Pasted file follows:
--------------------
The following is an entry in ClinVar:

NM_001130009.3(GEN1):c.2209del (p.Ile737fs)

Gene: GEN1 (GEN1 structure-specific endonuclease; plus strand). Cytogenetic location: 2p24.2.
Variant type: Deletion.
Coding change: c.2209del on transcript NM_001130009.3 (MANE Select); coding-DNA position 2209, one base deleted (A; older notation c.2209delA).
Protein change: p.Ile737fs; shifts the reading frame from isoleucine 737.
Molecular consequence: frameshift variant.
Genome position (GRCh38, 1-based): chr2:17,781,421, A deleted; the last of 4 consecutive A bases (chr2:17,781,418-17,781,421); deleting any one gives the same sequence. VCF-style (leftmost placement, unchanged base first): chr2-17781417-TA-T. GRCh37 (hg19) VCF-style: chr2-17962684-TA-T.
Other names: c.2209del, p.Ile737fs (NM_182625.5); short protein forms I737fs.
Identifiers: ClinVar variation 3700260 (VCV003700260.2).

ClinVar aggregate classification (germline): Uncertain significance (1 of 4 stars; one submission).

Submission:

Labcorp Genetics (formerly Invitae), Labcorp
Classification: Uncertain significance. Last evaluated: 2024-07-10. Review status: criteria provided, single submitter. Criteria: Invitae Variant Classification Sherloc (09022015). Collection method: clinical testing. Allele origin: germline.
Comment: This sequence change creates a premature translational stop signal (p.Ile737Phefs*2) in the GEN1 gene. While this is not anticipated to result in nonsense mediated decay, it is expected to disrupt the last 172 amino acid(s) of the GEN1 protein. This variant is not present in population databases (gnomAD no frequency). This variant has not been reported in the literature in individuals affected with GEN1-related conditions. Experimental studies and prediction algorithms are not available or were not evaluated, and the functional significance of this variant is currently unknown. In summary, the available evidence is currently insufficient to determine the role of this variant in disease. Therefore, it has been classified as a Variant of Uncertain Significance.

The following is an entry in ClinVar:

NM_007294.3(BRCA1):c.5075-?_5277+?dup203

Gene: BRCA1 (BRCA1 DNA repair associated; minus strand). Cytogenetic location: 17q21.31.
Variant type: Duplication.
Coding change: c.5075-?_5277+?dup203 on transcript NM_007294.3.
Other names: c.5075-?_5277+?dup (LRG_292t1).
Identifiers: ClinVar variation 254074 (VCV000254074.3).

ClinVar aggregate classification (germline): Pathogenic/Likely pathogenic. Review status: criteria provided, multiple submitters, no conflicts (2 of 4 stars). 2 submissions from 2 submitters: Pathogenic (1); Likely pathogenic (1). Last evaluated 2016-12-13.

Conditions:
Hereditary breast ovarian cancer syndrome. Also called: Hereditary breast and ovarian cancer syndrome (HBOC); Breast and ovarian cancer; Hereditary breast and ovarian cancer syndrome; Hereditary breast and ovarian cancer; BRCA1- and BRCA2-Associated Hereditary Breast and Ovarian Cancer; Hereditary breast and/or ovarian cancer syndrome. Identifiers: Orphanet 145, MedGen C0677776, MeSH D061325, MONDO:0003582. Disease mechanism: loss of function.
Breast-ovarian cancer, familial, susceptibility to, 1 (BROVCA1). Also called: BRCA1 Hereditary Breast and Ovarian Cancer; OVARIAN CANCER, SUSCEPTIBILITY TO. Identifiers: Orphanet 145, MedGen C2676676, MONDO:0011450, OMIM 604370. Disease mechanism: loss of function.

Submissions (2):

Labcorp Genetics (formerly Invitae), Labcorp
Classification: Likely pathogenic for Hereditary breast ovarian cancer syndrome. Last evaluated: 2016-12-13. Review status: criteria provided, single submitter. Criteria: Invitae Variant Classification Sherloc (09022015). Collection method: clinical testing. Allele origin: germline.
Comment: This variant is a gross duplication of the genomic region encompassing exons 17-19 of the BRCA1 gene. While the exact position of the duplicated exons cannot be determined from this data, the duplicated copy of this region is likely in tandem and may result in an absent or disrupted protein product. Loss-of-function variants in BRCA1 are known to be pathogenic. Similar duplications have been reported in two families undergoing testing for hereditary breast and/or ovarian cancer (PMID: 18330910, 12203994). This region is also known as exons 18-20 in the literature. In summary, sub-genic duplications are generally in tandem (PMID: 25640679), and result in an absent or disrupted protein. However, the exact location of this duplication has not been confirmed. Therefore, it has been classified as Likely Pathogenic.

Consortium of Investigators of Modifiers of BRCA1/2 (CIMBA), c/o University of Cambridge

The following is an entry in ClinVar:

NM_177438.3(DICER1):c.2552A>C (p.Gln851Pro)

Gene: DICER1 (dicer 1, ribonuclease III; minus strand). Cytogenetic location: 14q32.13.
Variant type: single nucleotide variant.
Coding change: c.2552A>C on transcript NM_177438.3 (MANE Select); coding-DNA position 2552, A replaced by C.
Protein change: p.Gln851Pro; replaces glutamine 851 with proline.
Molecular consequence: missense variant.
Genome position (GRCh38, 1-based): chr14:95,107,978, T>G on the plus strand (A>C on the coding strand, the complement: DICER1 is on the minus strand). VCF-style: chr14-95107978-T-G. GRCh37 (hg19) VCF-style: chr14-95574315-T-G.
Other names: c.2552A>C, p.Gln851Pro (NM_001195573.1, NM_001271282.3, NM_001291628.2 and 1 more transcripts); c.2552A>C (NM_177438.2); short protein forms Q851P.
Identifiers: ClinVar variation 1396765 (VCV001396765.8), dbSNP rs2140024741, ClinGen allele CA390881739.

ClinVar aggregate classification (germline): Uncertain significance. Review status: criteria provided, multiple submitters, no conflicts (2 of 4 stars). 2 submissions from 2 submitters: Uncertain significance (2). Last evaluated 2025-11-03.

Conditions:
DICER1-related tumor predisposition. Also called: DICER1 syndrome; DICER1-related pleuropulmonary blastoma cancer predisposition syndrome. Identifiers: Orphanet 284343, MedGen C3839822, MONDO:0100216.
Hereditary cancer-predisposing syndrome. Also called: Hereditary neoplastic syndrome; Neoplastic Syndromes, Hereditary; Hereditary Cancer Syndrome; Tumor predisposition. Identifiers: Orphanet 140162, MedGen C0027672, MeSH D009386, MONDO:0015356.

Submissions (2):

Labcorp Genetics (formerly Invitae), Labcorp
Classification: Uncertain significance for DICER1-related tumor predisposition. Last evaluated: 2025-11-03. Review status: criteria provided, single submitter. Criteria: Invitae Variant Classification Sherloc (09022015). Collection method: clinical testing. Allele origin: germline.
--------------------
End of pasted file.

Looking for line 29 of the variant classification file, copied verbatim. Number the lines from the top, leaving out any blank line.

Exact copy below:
Classification: Likely pathogenic for Hereditary breast ovarian cancer syndrome. Last evaluated: 2016-12-13. Review status: criteria provided, single submitter. Criteria: Invitae Variant Classification Sherloc (09022015). Collection method: clinical testing. Allele origin: germline.